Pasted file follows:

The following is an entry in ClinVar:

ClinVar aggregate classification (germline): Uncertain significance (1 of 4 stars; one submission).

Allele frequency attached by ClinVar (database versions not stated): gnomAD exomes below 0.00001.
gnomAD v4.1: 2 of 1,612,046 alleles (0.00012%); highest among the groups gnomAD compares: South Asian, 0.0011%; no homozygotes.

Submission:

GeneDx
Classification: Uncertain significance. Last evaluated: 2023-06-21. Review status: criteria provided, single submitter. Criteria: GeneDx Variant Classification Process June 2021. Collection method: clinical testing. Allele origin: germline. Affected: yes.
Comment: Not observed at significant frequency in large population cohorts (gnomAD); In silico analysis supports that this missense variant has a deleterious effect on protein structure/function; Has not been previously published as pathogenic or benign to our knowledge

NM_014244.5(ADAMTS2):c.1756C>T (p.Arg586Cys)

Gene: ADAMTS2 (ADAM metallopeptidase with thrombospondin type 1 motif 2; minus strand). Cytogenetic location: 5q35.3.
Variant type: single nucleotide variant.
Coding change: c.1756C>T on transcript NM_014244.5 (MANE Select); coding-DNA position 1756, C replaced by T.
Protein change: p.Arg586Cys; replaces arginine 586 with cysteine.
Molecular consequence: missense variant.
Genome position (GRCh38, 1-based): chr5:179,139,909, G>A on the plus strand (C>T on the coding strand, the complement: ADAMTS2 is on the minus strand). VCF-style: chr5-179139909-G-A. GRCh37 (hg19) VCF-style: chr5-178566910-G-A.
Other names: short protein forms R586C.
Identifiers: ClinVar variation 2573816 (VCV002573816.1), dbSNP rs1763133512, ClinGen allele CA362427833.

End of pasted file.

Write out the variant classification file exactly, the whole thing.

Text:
The following is an entry in ClinVar:

ClinVar aggregate classification (germline): Uncertain significance (1 of 4 stars; one submission).

Allele frequency attached by ClinVar (database versions not stated): gnomAD exomes below 0.00001.
gnomAD v4.1: 2 of 1,612,046 alleles (0.00012%); highest among the groups gnomAD compares: South Asian, 0.0011%; no homozygotes.

Submission:

GeneDx
Classification: Uncertain significance. Last evaluated: 2023-06-21. Review status: criteria provided, single submitter. Criteria: GeneDx Variant Classification Process June 2021. Collection method: clinical testing. Allele origin: germline. Affected: yes.
Comment: Not observed at significant frequency in large population cohorts (gnomAD); In silico analysis supports that this missense variant has a deleterious effect on protein structure/function; Has not been previously published as pathogenic or benign to our knowledge

NM_014244.5(ADAMTS2):c.1756C>T (p.Arg586Cys)

Gene: ADAMTS2 (ADAM metallopeptidase with thrombospondin type 1 motif 2; minus strand). Cytogenetic location: 5q35.3.
Variant type: single nucleotide variant.
Coding change: c.1756C>T on transcript NM_014244.5 (MANE Select); coding-DNA position 1756, C replaced by T.
Protein change: p.Arg586Cys; replaces arginine 586 with cysteine.
Molecular consequence: missense variant.
Genome position (GRCh38, 1-based): chr5:179,139,909, G>A on the plus strand (C>T on the coding strand, the complement: ADAMTS2 is on the minus strand). VCF-style: chr5-179139909-G-A. GRCh37 (hg19) VCF-style: chr5-178566910-G-A.
Other names: short protein forms R586C.
Identifiers: ClinVar variation 2573816 (VCV002573816.1), dbSNP rs1763133512, ClinGen allele CA362427833.